Historic Pullman heavyweight sleeper-buffet-lounge-solarium car “Palm Lane” arrived at the Illinois Railway Museum’s railroad interchange track on its own wheels on September 15, 2023. This rare example of a “sunroom” solarium observation car was built by Pullman in 1929 and placed into service in January of that year. Its initial assignment was the Seminole Limited, a passenger train which ran between Chicago and Jacksonville, Florida, over the Illinois Central, Central of Georgia, and Atlantic Coast Line railroads.
In addition to its solarium compartment, which boasts a 270-degree view out of extra-large windows at the rear of the car, “Palm Lane” has a lounge section, three compartments, and a drawing room. It seated 23 people and offered beds for eight. In 1934, Pullman equipped the car with air conditioning, but otherwise it remained largely original until the end of its passenger service career.
The car remained under Pullman ownership until 1956, when it was sold to James E. Strates Shows, a traveling carnival. There, renumbered JES 2 and named “Syracuse,” it was used in largely unaltered condition until damaged by flooding in Wilkes-Barre, Pennsylvania, in 1972 due to Hurricane Agnes. JES donated the car to the Central New York Chapter, National Railway Historical Society, which exhibited it at the New York State Fairgrounds for approximately 40 years. Iowa Pacific Holdings moved the car to Colorado in 2013 for a planned rebuilding that did not happen. In 2021, IRM member Roger W. Kramer purchased “Palm Lane” and donated the car to the museum. It joins one of the country’s largest and most diverse collections of preserved railroad passenger cars.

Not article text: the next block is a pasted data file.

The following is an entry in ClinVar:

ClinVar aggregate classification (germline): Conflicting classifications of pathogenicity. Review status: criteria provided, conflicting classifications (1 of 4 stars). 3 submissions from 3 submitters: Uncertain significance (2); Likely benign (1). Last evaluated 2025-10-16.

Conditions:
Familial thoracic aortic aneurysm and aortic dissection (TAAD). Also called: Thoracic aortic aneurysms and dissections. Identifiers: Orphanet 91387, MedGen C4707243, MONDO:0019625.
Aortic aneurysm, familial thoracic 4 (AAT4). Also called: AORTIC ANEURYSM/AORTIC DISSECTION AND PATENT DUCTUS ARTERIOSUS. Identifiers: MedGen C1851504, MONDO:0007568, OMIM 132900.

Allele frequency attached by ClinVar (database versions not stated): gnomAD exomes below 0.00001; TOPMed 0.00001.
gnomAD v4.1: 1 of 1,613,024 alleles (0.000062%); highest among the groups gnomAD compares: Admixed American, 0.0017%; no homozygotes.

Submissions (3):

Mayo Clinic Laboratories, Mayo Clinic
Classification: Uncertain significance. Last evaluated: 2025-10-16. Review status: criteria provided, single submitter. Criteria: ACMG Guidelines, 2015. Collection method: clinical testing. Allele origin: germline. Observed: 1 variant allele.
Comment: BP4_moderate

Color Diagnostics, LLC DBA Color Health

IRM plans to restore “Palm Lane” to its condition while in service with Pullman. The car is mostly complete and unaltered since its later days in service with Pullman, making it an excellent example of the “sunroom” solarium heavyweight design. Donations are needed to cover the cost of transporting the car from Colorado to Illinois, to pay for the car’s storage at the museum, and to fund future restoration work. To donate to the Passenger Car Department and support the restoration of “Palm Lane,” click here.